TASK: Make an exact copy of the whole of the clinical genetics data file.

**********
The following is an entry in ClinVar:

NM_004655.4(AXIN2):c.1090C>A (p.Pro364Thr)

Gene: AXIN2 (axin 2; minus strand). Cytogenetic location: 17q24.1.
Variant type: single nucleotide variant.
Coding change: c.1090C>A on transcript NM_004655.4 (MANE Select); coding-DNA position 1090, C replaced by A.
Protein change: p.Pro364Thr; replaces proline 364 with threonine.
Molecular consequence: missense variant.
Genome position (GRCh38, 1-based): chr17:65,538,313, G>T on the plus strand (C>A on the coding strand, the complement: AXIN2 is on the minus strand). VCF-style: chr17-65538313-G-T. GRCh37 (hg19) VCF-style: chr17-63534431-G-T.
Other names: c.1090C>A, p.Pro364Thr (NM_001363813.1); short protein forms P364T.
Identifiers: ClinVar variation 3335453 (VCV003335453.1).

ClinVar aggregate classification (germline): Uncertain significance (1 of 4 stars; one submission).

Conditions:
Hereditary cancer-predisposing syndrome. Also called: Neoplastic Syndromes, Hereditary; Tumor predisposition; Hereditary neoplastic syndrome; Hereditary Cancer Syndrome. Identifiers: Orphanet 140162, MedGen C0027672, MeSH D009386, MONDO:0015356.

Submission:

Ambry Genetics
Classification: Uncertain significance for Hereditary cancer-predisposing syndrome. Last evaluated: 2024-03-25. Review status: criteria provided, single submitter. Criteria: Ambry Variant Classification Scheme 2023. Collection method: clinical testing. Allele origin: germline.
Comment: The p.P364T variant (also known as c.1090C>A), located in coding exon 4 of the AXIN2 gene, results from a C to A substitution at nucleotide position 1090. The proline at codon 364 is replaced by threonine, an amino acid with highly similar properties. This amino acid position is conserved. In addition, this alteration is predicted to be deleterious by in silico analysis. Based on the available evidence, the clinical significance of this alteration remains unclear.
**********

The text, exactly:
The following is an entry in ClinVar:

NM_004655.4(AXIN2):c.1090C>A (p.Pro364Thr)

Gene: AXIN2 (axin 2; minus strand). Cytogenetic location: 17q24.1.
Variant type: single nucleotide variant.
Coding change: c.1090C>A on transcript NM_004655.4 (MANE Select); coding-DNA position 1090, C replaced by A.
Protein change: p.Pro364Thr; replaces proline 364 with threonine.
Molecular consequence: missense variant.
Genome position (GRCh38, 1-based): chr17:65,538,313, G>T on the plus strand (C>A on the coding strand, the complement: AXIN2 is on the minus strand). VCF-style: chr17-65538313-G-T. GRCh37 (hg19) VCF-style: chr17-63534431-G-T.
Other names: c.1090C>A, p.Pro364Thr (NM_001363813.1); short protein forms P364T.
Identifiers: ClinVar variation 3335453 (VCV003335453.1).

ClinVar aggregate classification (germline): Uncertain significance (1 of 4 stars; one submission).

Conditions:
Hereditary cancer-predisposing syndrome. Also called: Neoplastic Syndromes, Hereditary; Tumor predisposition; Hereditary neoplastic syndrome; Hereditary Cancer Syndrome. Identifiers: Orphanet 140162, MedGen C0027672, MeSH D009386, MONDO:0015356.

Submission:

Ambry Genetics
Classification: Uncertain significance for Hereditary cancer-predisposing syndrome. Last evaluated: 2024-03-25. Review status: criteria provided, single submitter. Criteria: Ambry Variant Classification Scheme 2023. Collection method: clinical testing. Allele origin: germline.
Comment: The p.P364T variant (also known as c.1090C>A), located in coding exon 4 of the AXIN2 gene, results from a C to A substitution at nucleotide position 1090. The proline at codon 364 is replaced by threonine, an amino acid with highly similar properties. This amino acid position is conserved. In addition, this alteration is predicted to be deleterious by in silico analysis. Based on the available evidence, the clinical significance of this alteration remains unclear.